And further still, let me be clear — Fabio never apologizes for any remarks that he makes towards Lukas. He is extremely transphobic from here on out, and not unreasonable to theorize that he is part of why the men in the building begin harassing Lukas as well. He is awful to Lukas, but, for some bizarre reason, the final scene of the movie is them kissing, ultimately fucking. This makes no sense for about five different reasons, including the one that remembers that Lukas had previously almost been raped by a cis gay man not that long ago, and him deciding now to have sex with someone he knows is violently transphobic comes the fuck out of nowhere.
To end on that scene almost implies that transphobia is a light quirk that can be worked out in a relationship. But transphobia isn’t being a cat or a dog person, it’s fucking transphobia, and for this movie to imply that sleeping with a trans person will cure one’s transphobia is grossly fetishistic and irresponsible. I’ve been on the receiving end of cis men being transphobic and flirtatious in the same breath- this movie contains a line that goes “[I’ve] never fucked a tranny before”, which I swear is almost verbatim a text I’ve received- so this is one aspect that I know I’m not overthinking.
Fetishization of trans people is a violent reality, and this movie plays around with it like it’s nothing and it’s disgustingly frustrating. I came into this movie far too optimistic because of it’s casting choices, and as a result the horrifying transphobic choices it makes hit me all the harder. We are not sex dolls for cis people to work out their issues on.
Good movie? Sadly no. The first third is almost passably average, but it descends into awful insanity once the first half hour is over. Another movie where I was sighing so much that my roommate was looking over to check in on me.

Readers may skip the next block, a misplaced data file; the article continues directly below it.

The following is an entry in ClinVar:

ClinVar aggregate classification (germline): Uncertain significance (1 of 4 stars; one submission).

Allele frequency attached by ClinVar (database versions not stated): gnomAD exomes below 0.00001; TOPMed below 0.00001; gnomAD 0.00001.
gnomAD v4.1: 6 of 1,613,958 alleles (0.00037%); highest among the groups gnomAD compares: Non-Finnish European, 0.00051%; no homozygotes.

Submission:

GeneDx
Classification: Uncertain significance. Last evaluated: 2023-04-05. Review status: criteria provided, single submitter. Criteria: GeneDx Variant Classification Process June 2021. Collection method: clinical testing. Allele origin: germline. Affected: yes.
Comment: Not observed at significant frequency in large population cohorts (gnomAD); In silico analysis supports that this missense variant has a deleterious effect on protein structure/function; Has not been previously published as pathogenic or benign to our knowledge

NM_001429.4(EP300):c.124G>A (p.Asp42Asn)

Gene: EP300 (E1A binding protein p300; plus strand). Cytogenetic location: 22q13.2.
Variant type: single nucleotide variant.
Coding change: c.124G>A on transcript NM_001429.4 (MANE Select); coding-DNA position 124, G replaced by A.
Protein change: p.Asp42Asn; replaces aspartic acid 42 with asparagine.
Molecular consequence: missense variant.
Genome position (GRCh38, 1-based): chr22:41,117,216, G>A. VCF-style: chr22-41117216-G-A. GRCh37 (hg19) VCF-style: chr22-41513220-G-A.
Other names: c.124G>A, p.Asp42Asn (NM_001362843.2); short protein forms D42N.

Good trans movie? Noooooo.
23. Albert Nobbs (2011) dir. Rodrigo García
Warnings: description of gang rape, brief physical abuse, post-mortem misgendering
Rating: 1.5 / 5
I don’t have any sort of clever introduction to this one, outside of simply stating that I’m glad we’ve backed away from disgustingly offensive at all times to just brain-rottingly boring.
“Albert Nobbs” is about that titular character, woman-disguised-as-man as he works as a butler at a hotel in Dublin, attempting to romance Mia Wasikowska (Helen) while she and her boyfriend Aaron Taylor-Johnson (Joe) work to scam him in order to immigrate to America. I can’t say I know what the general public view of Glenn Close is, but she was bad in this. I couldn’t find anything much to like about her character, or her acting, and her having to deliver exposition through talking to herself reflected poorly on her and whatever poor screenwriter shucked this out. Although who knows, I might have benefited from some subtitles considering half of the cast thinks Irish people sound like how Scottish Twitter reads.
So while most of this movie just taunted me with the idea that I could literally be doing anything else besides watching it, it did throw in some random chunks of awful to keep me on my toes. Probably halfway through the movie, Nobbs reveals to another woman-disguised-as-man (because weren’t there so many in 19th century Ireland?) that the reason he lives as a man is because when he was fourteen, he was raped by five men. Ever since then, he’s lived as a man.
Though unarguably awful, this isn’t even the first time I’ve heard the “he’s trans by means of self defense from ‘real’ men” argument. Brandon Teena’s mother used that very same line of logic, stating that her child dressed as a man as the result of childhood sexual trauma. It’s not new to me, but it’s gross and it leads to depiction of transness as the result of trauma and illness. It leads to the thought that if women are raped and abused, they will simply become men; I shouldn’t have to go into detail why this makes no logical sense.
In the last few minutes, Albert Nobbs is accidentally killed as a result of putting himself between the feuding Helen and Joe; he (very awkwardly) hits his head against the wall, and by morning he’s found dead in his bed. Already confusing, the movie here decides to mirror a real trans man in it’s actions. Brendon Gleeson (God bless him, trying his best to do something with his cameo of a role) enters the room, for whatever reason decides to unbutton Albert’s shirt, and discovers the gender secret. In a later scene, Albert’s ‘trans’ friend is told by one of the women working the hotel about how this secret made headlines everywhere in Ireland.